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PostPosted: Fri Oct 30, 2015 8:29 pm 
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Thanks Wes - will do that.
Just laying the DPM now and using a bit of those eco pearls (just in patches, before adding a little more once the DPM is down). Tried a board on top of it and it feels utterly solid (non moving), but early days so can't fully comment.
Spoke to the firm again last week (same bloke, ex floor fitter) and gave me a few tips... I'm fairly confident it should be successful.
No other option though..I know its Halloween, but the only other option (asphalt removal, new concrete DPM et al) is simply frightening!
I also guess we'll have to live with a bit of bounce given its a floating floor and not the perfect sub floor, but we had one in the old place (laminate over wooded boards) and quite liked the 'cushioning' effect (has that comforting carpeting feel) :)

Cheers Wes!


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PostPosted: Sat Oct 31, 2015 3:21 pm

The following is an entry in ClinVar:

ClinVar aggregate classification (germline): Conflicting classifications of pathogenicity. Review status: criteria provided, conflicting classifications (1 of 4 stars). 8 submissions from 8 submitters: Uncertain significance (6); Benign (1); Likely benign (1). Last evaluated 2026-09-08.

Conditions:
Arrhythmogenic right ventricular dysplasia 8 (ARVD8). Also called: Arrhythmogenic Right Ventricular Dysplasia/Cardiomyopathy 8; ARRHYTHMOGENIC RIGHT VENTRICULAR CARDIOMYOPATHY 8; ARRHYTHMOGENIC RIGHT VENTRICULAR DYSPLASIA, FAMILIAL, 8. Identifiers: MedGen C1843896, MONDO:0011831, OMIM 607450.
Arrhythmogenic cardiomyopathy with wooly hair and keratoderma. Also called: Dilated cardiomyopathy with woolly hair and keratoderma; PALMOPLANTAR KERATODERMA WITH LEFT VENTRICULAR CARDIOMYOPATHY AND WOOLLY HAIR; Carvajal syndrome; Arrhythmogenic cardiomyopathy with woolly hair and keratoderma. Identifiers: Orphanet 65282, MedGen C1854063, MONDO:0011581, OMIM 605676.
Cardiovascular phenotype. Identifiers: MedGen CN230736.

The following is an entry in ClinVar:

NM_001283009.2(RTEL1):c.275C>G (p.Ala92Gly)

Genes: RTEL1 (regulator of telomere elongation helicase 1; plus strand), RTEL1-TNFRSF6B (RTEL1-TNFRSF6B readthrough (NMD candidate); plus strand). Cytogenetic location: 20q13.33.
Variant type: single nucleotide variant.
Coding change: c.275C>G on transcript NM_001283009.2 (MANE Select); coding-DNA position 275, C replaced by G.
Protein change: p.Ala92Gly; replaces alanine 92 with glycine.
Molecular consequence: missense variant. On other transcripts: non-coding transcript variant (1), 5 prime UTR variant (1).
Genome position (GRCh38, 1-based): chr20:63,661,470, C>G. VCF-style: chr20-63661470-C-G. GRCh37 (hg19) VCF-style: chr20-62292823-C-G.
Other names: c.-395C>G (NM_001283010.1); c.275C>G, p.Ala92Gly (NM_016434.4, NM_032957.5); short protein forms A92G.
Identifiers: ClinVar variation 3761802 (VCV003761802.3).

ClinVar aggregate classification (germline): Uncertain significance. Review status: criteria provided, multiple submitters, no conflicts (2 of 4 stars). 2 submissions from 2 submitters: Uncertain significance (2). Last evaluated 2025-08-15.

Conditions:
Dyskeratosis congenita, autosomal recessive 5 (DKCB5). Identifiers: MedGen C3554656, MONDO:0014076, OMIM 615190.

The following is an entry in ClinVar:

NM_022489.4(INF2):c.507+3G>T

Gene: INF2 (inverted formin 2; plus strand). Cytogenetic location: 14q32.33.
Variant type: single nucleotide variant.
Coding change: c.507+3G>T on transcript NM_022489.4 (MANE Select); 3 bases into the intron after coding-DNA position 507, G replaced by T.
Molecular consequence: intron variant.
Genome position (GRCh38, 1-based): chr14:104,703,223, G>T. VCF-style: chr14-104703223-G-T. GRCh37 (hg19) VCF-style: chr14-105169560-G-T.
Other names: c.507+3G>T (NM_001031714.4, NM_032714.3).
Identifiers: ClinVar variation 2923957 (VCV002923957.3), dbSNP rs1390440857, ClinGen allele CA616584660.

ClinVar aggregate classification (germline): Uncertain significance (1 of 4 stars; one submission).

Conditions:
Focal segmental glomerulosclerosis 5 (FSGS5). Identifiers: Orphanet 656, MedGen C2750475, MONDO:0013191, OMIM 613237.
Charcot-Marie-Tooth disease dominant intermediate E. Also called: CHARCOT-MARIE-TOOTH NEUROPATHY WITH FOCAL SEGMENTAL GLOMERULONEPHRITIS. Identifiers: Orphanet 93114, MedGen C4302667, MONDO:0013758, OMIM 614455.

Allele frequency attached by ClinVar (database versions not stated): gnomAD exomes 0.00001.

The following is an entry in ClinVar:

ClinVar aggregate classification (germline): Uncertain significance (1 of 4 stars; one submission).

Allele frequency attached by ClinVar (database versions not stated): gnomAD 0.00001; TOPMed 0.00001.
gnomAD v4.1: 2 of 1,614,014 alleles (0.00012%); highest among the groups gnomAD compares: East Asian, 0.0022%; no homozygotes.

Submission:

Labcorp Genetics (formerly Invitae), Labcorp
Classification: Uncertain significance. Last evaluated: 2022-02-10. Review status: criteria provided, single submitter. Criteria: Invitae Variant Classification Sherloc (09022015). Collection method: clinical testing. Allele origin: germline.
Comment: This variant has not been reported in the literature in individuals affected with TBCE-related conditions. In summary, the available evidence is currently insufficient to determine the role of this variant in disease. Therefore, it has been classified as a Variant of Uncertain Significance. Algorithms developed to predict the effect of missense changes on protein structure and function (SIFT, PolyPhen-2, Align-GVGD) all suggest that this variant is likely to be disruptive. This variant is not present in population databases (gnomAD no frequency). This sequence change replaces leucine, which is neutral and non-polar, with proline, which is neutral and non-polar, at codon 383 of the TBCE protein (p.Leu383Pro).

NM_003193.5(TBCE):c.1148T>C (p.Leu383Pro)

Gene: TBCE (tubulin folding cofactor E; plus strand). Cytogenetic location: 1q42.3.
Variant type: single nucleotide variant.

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I spoke to Lyndon a couple of days ago (he remembered speaking to you). Very helpful chap. I bought a 50 litre bag to try out myself.

To a silent reader - I'll be in touch Patrick :-) I just want to see if these eco pearls will be of benefit to your particular job :thumbright:

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PostPosted: Sat Oct 31, 2015 4:02 pm 
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Excellent.
Let me know what you think Wes.
I think if I were to be carrying out a full level (but with the same asphalt issues) I'd probably lay boards on top (maybe even the recommended jumpax) as walking on underlay directly on top can create 'dips'.